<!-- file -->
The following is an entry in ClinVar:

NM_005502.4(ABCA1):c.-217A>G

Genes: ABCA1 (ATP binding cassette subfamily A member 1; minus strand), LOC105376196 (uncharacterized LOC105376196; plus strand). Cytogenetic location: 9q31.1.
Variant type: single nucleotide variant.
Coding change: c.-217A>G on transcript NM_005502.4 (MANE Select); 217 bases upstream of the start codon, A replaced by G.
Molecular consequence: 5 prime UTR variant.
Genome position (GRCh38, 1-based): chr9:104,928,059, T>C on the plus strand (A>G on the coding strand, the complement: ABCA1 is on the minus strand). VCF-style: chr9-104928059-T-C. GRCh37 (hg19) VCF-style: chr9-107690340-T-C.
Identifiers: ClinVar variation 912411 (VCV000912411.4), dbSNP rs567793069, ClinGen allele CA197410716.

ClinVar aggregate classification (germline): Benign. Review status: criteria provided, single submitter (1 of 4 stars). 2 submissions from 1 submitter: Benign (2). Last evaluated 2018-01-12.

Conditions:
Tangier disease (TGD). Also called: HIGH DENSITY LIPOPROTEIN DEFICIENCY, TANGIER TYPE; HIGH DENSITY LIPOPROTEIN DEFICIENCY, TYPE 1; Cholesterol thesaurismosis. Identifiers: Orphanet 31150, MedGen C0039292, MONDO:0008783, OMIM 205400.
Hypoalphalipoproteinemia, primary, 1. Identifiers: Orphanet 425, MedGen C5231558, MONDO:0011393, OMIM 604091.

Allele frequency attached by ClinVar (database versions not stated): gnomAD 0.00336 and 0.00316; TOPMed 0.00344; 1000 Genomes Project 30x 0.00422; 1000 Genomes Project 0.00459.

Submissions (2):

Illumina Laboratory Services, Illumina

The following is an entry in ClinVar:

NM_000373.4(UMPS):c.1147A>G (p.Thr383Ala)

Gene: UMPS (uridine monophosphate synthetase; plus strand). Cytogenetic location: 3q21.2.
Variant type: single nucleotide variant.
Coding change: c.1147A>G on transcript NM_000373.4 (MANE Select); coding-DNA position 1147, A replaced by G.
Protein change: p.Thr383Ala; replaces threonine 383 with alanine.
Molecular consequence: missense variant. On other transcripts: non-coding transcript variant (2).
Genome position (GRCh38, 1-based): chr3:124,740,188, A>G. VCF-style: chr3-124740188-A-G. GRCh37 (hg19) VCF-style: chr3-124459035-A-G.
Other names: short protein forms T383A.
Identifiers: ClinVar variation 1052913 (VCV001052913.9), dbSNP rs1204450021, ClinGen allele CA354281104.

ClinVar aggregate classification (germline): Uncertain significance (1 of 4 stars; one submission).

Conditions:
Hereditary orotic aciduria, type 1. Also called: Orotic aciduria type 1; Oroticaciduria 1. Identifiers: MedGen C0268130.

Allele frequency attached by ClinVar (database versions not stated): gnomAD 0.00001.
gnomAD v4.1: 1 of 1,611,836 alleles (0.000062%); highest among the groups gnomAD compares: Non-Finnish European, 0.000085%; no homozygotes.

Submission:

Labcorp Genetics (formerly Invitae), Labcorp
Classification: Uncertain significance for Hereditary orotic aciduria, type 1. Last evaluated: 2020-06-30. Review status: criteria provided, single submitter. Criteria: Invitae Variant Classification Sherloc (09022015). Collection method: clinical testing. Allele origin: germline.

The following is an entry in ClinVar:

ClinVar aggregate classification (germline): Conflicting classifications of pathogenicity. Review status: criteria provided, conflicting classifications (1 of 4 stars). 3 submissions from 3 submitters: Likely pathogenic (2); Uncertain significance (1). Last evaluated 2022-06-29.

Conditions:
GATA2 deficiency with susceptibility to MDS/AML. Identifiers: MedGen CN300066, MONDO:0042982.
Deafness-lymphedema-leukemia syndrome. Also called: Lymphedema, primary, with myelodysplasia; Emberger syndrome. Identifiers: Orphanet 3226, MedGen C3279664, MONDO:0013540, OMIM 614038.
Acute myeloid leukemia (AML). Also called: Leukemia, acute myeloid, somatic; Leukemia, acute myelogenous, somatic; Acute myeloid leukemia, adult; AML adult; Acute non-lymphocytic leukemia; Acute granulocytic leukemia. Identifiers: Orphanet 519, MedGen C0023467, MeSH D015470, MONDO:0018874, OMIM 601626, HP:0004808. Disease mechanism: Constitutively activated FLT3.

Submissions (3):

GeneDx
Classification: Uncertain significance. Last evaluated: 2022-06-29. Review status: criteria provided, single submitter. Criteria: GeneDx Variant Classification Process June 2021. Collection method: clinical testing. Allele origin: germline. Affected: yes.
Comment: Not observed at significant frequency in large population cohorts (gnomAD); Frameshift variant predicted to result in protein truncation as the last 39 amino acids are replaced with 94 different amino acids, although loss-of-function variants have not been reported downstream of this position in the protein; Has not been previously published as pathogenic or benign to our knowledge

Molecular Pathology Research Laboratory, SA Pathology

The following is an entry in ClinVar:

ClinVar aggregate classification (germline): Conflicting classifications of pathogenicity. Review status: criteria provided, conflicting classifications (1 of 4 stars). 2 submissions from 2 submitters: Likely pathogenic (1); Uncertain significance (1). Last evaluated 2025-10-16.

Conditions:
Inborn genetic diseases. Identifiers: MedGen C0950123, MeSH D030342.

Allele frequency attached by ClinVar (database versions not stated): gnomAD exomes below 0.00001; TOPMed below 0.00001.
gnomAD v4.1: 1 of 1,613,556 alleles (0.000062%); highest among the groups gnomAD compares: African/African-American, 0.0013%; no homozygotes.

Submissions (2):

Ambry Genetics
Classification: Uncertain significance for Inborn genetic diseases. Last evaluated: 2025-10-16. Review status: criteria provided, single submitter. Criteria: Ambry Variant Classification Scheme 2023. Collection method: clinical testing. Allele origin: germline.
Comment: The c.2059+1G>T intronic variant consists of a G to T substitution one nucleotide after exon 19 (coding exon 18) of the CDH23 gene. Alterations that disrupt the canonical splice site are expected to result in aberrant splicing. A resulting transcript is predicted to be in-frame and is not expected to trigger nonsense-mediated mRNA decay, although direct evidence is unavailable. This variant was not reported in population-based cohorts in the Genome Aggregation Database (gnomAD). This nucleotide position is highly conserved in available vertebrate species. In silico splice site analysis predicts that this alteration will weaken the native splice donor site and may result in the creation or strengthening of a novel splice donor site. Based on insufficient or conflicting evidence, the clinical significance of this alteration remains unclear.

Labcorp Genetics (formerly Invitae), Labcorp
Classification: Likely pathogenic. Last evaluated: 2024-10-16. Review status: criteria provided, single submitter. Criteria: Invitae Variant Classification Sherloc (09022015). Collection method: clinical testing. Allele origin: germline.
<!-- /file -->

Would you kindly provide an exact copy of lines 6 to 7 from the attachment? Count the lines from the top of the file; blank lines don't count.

Molecular consequence: 5 prime UTR variant.
Genome position (GRCh38, 1-based): chr9:104,928,059, T>C on the plus strand (A>G on the coding strand, the complement: ABCA1 is on the minus strand). VCF-style: chr9-104928059-T-C. GRCh37 (hg19) VCF-style: chr9-107690340-T-C.